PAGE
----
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UWI Seismic Research Centre to install new monitoring instruments
Published on June 5, 2014 Email To Friend    Print Version

ST AUGUSTINE, Trinidad -- The UWI Seismic Research Centre (UWI-SRC) has embarked on a project to install instruments that will improve understanding of the effects of strong earthquakes in the region.

Funded by the Caribbean Catastrophic Risk Insurance Facility (CCRIF), 12 instruments are being installed as part of a regional project that aims to establish a core network of strong motion instruments in the Eastern Caribbean and Jamaica.

The UWI-SRC operates the largest seismograph network in the Caribbean, which provides information on the location, depth and magnitude of earthquakes. Strong motion networks, however, take earthquake monitoring a step further by providing information on how intensely the ground may shake within a particular geographic area for earthquakes above a certain magnitude. This information can then be used by engineers to design or retrofit buildings to withstand earthquakes within these same communities.

“There is no doubt that the region is vulnerable to earthquakes,” stated Lloyd Lynch, UWI-SRC instrumentation engineer and principal investigator on the project.

“This strong motion network will provide greater understanding of how the ground responds to strong earthquakes and this information can then be used to create appropriate building codes and land use policies – measures that will reduce the effects of earthquakes in the region,” added Lynch.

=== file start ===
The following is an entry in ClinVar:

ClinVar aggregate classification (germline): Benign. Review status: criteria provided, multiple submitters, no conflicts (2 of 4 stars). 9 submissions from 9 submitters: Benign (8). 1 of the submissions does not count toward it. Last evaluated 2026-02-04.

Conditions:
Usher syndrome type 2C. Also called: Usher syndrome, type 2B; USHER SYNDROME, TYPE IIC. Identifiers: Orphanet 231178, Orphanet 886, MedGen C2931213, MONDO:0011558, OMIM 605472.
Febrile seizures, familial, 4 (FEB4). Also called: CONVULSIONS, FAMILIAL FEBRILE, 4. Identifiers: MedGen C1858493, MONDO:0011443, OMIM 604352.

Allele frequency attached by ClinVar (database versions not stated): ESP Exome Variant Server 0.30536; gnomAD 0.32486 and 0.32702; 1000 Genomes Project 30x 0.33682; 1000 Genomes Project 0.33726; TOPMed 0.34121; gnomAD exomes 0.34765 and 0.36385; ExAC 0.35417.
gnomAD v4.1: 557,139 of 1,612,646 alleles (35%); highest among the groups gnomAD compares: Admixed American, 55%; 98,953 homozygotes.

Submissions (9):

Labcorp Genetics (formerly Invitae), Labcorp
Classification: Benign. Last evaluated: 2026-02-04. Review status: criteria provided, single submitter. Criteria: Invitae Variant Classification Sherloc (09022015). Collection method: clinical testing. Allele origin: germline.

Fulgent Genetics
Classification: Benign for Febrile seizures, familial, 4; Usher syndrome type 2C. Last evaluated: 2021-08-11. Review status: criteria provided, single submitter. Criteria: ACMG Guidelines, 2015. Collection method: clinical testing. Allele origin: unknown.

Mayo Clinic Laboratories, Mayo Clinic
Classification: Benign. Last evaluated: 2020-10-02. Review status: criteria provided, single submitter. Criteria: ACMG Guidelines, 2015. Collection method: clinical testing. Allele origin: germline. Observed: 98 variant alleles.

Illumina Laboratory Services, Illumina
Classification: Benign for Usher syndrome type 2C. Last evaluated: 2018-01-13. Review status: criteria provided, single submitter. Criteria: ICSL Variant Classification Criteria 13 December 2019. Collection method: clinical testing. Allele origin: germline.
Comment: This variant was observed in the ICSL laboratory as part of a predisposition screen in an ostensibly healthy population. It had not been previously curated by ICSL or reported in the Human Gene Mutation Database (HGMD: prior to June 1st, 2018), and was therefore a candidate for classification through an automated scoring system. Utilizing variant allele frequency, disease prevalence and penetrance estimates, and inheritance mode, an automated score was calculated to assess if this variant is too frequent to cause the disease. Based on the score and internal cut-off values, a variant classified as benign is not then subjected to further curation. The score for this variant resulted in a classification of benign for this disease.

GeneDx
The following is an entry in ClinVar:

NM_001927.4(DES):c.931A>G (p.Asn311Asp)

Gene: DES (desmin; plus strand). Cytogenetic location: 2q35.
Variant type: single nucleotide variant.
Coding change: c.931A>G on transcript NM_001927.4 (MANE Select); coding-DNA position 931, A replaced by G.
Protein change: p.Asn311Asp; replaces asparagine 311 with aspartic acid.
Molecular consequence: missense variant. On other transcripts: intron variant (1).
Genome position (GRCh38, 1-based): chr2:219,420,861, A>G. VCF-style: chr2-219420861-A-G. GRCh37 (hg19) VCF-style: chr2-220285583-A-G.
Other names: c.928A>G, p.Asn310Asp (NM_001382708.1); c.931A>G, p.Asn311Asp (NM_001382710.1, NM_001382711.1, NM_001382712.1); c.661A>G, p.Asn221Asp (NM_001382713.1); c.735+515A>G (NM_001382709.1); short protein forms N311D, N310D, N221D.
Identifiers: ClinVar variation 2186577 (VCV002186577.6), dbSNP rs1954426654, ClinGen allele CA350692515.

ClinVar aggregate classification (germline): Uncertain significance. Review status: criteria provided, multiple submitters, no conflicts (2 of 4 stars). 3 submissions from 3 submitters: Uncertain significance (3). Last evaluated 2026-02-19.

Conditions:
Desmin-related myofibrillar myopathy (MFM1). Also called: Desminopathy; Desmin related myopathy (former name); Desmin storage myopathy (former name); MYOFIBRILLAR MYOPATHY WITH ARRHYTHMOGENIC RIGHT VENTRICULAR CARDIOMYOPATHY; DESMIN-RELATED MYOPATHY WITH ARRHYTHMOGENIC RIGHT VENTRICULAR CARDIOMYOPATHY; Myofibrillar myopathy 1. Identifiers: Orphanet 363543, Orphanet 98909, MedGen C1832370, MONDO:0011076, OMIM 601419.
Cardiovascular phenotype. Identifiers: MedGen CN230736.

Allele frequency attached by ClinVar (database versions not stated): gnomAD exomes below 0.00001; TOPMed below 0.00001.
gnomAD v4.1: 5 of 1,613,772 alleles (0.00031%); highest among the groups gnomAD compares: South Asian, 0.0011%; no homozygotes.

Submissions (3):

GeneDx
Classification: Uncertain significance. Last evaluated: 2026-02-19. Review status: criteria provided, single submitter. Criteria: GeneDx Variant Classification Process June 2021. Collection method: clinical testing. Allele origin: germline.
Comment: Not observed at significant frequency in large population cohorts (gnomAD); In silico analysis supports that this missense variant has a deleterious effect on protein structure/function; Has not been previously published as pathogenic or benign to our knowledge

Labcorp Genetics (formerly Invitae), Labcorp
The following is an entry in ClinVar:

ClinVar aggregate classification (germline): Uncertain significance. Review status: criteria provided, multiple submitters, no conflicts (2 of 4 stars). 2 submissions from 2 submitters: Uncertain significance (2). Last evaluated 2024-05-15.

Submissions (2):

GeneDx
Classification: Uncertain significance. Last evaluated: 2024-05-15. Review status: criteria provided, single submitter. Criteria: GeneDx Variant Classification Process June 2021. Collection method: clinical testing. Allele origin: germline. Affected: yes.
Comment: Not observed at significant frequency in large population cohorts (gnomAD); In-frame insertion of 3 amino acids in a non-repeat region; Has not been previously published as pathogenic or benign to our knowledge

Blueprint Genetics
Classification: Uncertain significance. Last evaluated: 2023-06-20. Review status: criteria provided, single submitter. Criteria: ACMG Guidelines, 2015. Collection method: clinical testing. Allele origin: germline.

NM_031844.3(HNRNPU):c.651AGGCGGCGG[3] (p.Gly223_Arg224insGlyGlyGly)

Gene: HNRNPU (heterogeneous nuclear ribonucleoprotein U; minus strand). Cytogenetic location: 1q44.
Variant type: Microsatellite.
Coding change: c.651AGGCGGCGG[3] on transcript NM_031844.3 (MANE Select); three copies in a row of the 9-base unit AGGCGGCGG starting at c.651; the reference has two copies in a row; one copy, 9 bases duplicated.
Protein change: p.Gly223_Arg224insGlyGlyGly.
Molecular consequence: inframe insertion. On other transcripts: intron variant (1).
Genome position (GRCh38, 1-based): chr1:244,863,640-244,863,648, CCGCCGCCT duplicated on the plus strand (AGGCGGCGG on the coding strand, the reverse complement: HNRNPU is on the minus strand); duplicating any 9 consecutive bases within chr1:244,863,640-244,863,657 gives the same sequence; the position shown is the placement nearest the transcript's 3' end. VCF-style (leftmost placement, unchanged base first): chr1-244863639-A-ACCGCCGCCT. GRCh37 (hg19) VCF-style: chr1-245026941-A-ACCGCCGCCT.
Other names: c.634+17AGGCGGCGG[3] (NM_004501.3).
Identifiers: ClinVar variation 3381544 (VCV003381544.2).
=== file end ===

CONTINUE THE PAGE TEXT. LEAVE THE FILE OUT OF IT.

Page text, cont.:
Typically, strong motion instruments are deployed in urban areas, which may be at greater risk because of higher concentrations of people and the location of important structures such as hospitals, major commercial buildings and government offices.

The project has already rolled out in several islands with installations in Barbados, St Kitts-Nevis and Carriacou. The Earthquake Unit has completed installations in Jamaica and installations are currently underway in Dominica. Upcoming installations include St Vincent, Grenada, Saint Lucia and Antigua-Barbuda.

Similar networks have been established in other parts of the world including Central America, Venezuela and the French West Indies. Prior to the project there were a limited number of strong motion instruments in the region. These together with the CCRIF-funded instruments, will build on the foundation of a network envisaged to ultimately 100 strong motion instruments extending throughout the Eastern Caribbean and Jamaica.
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